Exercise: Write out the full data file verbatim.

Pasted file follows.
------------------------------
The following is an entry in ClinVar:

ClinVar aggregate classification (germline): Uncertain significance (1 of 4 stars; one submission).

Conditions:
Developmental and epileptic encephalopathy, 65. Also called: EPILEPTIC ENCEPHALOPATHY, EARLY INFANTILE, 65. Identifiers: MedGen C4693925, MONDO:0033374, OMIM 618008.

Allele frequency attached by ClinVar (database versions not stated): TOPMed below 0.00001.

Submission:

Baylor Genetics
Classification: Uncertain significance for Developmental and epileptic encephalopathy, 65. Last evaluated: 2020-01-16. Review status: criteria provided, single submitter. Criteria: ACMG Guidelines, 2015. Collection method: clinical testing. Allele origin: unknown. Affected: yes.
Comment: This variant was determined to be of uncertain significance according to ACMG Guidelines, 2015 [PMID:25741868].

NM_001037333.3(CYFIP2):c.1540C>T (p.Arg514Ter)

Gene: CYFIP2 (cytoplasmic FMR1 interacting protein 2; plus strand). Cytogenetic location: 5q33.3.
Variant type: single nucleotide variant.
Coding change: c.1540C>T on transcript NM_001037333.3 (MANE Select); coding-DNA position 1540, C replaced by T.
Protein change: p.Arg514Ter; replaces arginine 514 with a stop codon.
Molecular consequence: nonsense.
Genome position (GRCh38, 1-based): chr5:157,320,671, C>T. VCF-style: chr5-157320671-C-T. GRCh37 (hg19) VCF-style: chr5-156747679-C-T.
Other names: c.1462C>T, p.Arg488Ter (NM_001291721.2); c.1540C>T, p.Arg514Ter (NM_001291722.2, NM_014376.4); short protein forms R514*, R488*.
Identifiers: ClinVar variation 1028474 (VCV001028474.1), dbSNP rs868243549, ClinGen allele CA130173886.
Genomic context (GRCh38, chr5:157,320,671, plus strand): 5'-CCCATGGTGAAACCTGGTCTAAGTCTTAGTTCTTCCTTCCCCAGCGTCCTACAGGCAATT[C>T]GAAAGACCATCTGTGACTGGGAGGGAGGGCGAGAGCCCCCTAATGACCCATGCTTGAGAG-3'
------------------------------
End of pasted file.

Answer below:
The following is an entry in ClinVar:

ClinVar aggregate classification (germline): Uncertain significance (1 of 4 stars; one submission).

Conditions:
Developmental and epileptic encephalopathy, 65. Also called: EPILEPTIC ENCEPHALOPATHY, EARLY INFANTILE, 65. Identifiers: MedGen C4693925, MONDO:0033374, OMIM 618008.

Allele frequency attached by ClinVar (database versions not stated): TOPMed below 0.00001.

Submission:

Baylor Genetics
Classification: Uncertain significance for Developmental and epileptic encephalopathy, 65. Last evaluated: 2020-01-16. Review status: criteria provided, single submitter. Criteria: ACMG Guidelines, 2015. Collection method: clinical testing. Allele origin: unknown. Affected: yes.
Comment: This variant was determined to be of uncertain significance according to ACMG Guidelines, 2015 [PMID:25741868].

NM_001037333.3(CYFIP2):c.1540C>T (p.Arg514Ter)

Gene: CYFIP2 (cytoplasmic FMR1 interacting protein 2; plus strand). Cytogenetic location: 5q33.3.
Variant type: single nucleotide variant.
Coding change: c.1540C>T on transcript NM_001037333.3 (MANE Select); coding-DNA position 1540, C replaced by T.
Protein change: p.Arg514Ter; replaces arginine 514 with a stop codon.
Molecular consequence: nonsense.
Genome position (GRCh38, 1-based): chr5:157,320,671, C>T. VCF-style: chr5-157320671-C-T. GRCh37 (hg19) VCF-style: chr5-156747679-C-T.
Other names: c.1462C>T, p.Arg488Ter (NM_001291721.2); c.1540C>T, p.Arg514Ter (NM_001291722.2, NM_014376.4); short protein forms R514*, R488*.
Identifiers: ClinVar variation 1028474 (VCV001028474.1), dbSNP rs868243549, ClinGen allele CA130173886.
Genomic context (GRCh38, chr5:157,320,671, plus strand): 5'-CCCATGGTGAAACCTGGTCTAAGTCTTAGTTCTTCCTTCCCCAGCGTCCTACAGGCAATT[C>T]GAAAGACCATCTGTGACTGGGAGGGAGGGCGAGAGCCCCCTAATGACCCATGCTTGAGAG-3'